A Russian hacker who used government-owned servers for illicit Bitcoin mining is facing up to five years in jail for his actions.
One thing you can say about a criminal, cyber or otherwise, is that they're always looking to make some easy money. The advent of cryptocurrency has provided a handy outlet for cybercriminals to use the computer equipment of others to financially benefit themselves. A 21-year-old Russian cybercriminal is finding himself in hot water after being caught for hacking government servers.
The hacking attack originated from the city of Kurgan, which is located in Siberia. The cybercriminal apparently was successful in hacking servers of the local government in three different regions.
The 21-year-old used the service equipment of the hacked servers to engage in some illicit Bitcoin mining. He was able to gain some funds, which were deposited to his wallet.
However, his luck ran out when security officials of the Yaroslavl region detected his attack. They noted that he made one hundred thousand attempts in an hour to find the correct password to gain access. Investigators from the Federal Security Service of Russia were able to track him down, and he is now awaiting trial. If he is found guilty, he faces up to five years in prison.
A host of issues have plagued cryptocurrency mining over the last few months. There has been an increase in malware used for cryptojacking, and experts predict that this popularity will only continue.
It's reported that over 280,000 routers worldwide have been infected. As seen above, even government computers are not safe from attack. Researchers recently found that quite a few government websites in India were hacked in order to mine cryptocurrency.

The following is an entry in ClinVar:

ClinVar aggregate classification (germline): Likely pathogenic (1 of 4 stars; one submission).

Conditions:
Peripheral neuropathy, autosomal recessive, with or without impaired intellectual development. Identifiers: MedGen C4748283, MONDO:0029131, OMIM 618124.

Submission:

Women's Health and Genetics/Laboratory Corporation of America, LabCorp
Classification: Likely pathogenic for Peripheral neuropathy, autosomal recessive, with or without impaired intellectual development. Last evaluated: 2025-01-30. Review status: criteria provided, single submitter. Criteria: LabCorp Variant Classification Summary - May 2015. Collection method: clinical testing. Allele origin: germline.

The popular cryptocurrency choice for cryptojacking hackers is Monero. The privacy-focused coin has become synonymous with hacking, which has moved the coin's developers to create a malware response workgroup to combat the threat.
One way that some people look to score some easy money via crypto mining is to steal the power needed or to get it as cheaply as possible. A Chinese man was recently sentenced to 3.5 years in jail for stealing electricity from a train network in order to power his Bitcoin mining operation. A church in Russia has been ordered to pay a fine of one million rubles (around $15,000) for taking advantage of residential rates (which are lower) for their secret mining venture.
As long as people can use a program and get someone else's system do the heavy lifting in mining cryptocurrency, cryptojacking will not go away. The problem for law enforcement is the difficulty in tracking down the hackers, not to mention that the cybercriminal may be located on the opposite side of the world.
Do you think the Russian hacker will be found guilty? How much time do you think he will serve if he is? Let us know in the comments below.Images courtesy of Shutterstock.
10/18/2018 / 01:00:51 Source: livebitcoinnews